Tomi Ungerer by Claude Truong-Ngoc (2014).
28 November 1931
|Occupation||Artist, illustrator, writer|
|Alma mater||Municipal School for Decorative Arts (Strasbourg)|
|Genre||Children's picture books, erotic literature|
|Notable awards||Legion d'Honneur France
Hans Christian Andersen Award for Illustration
|Relatives||Theodore Ungerer (father)
Alice Ungerer (mother)
Jean-Thomas "Tomi" Ungerer (born 28 November 1931) is a French illustrator and a writer in three languages. He has published over 140 books ranging from much loved children's books to controversial adult work and from the fantastic to the autobiographical. He is known for sharp social satire and witty aphorisms.
Ungerer was born in Strasbourg, France, the youngest of four children to Alice (Essler) and Theo Ungerer. The family moved to Logelbach, near Colmar, after the death of Tomi's father, Theodore — an artist, engineer, and astronomical clock manufacturer — in 1936. Ungerer also lived through the German occupation of Alsace when the family home was requisitioned by the Wehrmacht.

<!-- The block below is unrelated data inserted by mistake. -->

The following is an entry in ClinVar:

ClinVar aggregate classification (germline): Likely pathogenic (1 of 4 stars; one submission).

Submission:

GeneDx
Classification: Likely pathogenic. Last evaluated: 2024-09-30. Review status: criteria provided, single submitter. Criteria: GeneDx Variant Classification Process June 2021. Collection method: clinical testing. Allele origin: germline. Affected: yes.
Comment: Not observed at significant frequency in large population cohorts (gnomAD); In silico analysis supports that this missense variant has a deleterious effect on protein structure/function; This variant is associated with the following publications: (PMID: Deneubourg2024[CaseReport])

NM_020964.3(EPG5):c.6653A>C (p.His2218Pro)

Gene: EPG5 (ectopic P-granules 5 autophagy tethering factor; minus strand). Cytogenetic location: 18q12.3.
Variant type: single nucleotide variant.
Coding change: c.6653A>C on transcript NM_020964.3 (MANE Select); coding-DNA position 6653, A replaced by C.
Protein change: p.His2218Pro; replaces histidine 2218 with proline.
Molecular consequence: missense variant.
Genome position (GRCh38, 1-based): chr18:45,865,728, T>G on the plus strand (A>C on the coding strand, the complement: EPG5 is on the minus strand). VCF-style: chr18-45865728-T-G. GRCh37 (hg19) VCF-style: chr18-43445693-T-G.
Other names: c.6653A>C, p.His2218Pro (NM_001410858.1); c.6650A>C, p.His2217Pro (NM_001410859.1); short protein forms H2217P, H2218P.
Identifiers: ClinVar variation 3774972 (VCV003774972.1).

As a young man, Ungerer was inspired by the illustrations appearing in The New Yorker magazine, particularly the work of Saul Steinberg. In 1957, the year after he moved to the U.S., Harper & Row published his first children's book, The Mellops Go Flying, and his second, The Mellops Go Diving for Treasure; by the early 1960s he had created at least ten children's picture books with Harper, plus a few others, and had illustrated some books by other writers. He also did illustration work for such publications as The New York Times, Esquire, Life, Harper's Bazaar, The Village Voice, and for television during the 1960s, and began to create posters denouncing the Vietnam War.
After Allumette; A Fable, with Due Respect to Hans Christian Andersen, the Grimm Brothers, and the Honorable Ambrose Bierce in 1974, he ceased writing children's books, focusing instead on adult-level books, many of which focused on sexuality. He eventually returned to children's literature with Flix 1998. Ungerer donated many of the manuscripts and artwork for his early children’s books to the Children’s Literature Research Collection at the Free Library of Philadelphia.